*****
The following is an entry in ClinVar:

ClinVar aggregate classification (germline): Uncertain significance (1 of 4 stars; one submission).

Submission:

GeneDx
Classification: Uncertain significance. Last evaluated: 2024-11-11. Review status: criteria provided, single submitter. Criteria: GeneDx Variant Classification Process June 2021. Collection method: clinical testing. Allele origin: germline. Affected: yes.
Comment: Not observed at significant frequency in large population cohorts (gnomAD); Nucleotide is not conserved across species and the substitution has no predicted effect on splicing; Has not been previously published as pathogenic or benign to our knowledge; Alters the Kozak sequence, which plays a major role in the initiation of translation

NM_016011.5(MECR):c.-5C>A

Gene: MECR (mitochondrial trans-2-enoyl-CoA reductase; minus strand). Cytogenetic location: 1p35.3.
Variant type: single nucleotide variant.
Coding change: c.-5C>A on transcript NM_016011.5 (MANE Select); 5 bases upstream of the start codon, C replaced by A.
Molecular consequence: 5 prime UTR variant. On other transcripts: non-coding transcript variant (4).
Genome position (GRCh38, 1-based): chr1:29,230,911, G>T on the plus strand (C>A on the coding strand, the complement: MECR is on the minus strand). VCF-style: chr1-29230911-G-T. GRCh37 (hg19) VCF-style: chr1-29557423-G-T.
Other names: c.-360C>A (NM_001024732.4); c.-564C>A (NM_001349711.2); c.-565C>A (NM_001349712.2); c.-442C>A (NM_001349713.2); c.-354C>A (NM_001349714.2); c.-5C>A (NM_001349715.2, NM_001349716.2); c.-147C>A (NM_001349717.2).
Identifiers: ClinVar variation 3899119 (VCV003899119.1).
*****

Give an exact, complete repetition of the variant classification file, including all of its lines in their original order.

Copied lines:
The following is an entry in ClinVar:

ClinVar aggregate classification (germline): Uncertain significance (1 of 4 stars; one submission).

Submission:

GeneDx
Classification: Uncertain significance. Last evaluated: 2024-11-11. Review status: criteria provided, single submitter. Criteria: GeneDx Variant Classification Process June 2021. Collection method: clinical testing. Allele origin: germline. Affected: yes.
Comment: Not observed at significant frequency in large population cohorts (gnomAD); Nucleotide is not conserved across species and the substitution has no predicted effect on splicing; Has not been previously published as pathogenic or benign to our knowledge; Alters the Kozak sequence, which plays a major role in the initiation of translation

NM_016011.5(MECR):c.-5C>A

Gene: MECR (mitochondrial trans-2-enoyl-CoA reductase; minus strand). Cytogenetic location: 1p35.3.
Variant type: single nucleotide variant.
Coding change: c.-5C>A on transcript NM_016011.5 (MANE Select); 5 bases upstream of the start codon, C replaced by A.
Molecular consequence: 5 prime UTR variant. On other transcripts: non-coding transcript variant (4).
Genome position (GRCh38, 1-based): chr1:29,230,911, G>T on the plus strand (C>A on the coding strand, the complement: MECR is on the minus strand). VCF-style: chr1-29230911-G-T. GRCh37 (hg19) VCF-style: chr1-29557423-G-T.
Other names: c.-360C>A (NM_001024732.4); c.-564C>A (NM_001349711.2); c.-565C>A (NM_001349712.2); c.-442C>A (NM_001349713.2); c.-354C>A (NM_001349714.2); c.-5C>A (NM_001349715.2, NM_001349716.2); c.-147C>A (NM_001349717.2).
Identifiers: ClinVar variation 3899119 (VCV003899119.1).